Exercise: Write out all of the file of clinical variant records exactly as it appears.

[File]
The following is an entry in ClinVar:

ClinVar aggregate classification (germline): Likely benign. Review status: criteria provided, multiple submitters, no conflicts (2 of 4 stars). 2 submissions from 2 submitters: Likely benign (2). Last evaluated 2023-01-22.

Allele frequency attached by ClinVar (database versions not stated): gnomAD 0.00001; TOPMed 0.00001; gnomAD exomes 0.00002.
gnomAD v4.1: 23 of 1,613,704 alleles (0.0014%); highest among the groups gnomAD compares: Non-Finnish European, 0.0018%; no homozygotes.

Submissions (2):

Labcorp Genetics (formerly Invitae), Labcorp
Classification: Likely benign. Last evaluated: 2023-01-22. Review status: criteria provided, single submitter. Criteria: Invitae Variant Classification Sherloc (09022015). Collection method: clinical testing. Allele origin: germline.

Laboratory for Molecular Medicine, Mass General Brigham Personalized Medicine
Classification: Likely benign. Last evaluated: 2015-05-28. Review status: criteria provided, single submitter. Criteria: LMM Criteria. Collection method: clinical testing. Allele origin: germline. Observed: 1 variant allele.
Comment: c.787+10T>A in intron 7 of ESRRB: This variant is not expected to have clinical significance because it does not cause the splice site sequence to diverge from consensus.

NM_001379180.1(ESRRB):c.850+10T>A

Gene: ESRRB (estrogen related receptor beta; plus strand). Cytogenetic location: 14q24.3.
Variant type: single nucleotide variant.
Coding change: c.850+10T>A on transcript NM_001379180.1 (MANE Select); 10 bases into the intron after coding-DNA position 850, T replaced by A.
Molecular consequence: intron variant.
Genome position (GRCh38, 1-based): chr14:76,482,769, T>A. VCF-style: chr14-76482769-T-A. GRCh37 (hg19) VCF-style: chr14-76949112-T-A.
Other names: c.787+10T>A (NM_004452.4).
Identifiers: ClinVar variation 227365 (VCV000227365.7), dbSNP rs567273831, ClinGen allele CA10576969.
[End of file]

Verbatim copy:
The following is an entry in ClinVar:

ClinVar aggregate classification (germline): Likely benign. Review status: criteria provided, multiple submitters, no conflicts (2 of 4 stars). 2 submissions from 2 submitters: Likely benign (2). Last evaluated 2023-01-22.

Allele frequency attached by ClinVar (database versions not stated): gnomAD 0.00001; TOPMed 0.00001; gnomAD exomes 0.00002.
gnomAD v4.1: 23 of 1,613,704 alleles (0.0014%); highest among the groups gnomAD compares: Non-Finnish European, 0.0018%; no homozygotes.

Submissions (2):

Labcorp Genetics (formerly Invitae), Labcorp
Classification: Likely benign. Last evaluated: 2023-01-22. Review status: criteria provided, single submitter. Criteria: Invitae Variant Classification Sherloc (09022015). Collection method: clinical testing. Allele origin: germline.

Laboratory for Molecular Medicine, Mass General Brigham Personalized Medicine
Classification: Likely benign. Last evaluated: 2015-05-28. Review status: criteria provided, single submitter. Criteria: LMM Criteria. Collection method: clinical testing. Allele origin: germline. Observed: 1 variant allele.
Comment: c.787+10T>A in intron 7 of ESRRB: This variant is not expected to have clinical significance because it does not cause the splice site sequence to diverge from consensus.

NM_001379180.1(ESRRB):c.850+10T>A

Gene: ESRRB (estrogen related receptor beta; plus strand). Cytogenetic location: 14q24.3.
Variant type: single nucleotide variant.
Coding change: c.850+10T>A on transcript NM_001379180.1 (MANE Select); 10 bases into the intron after coding-DNA position 850, T replaced by A.
Molecular consequence: intron variant.
Genome position (GRCh38, 1-based): chr14:76,482,769, T>A. VCF-style: chr14-76482769-T-A. GRCh37 (hg19) VCF-style: chr14-76949112-T-A.
Other names: c.787+10T>A (NM_004452.4).
Identifiers: ClinVar variation 227365 (VCV000227365.7), dbSNP rs567273831, ClinGen allele CA10576969.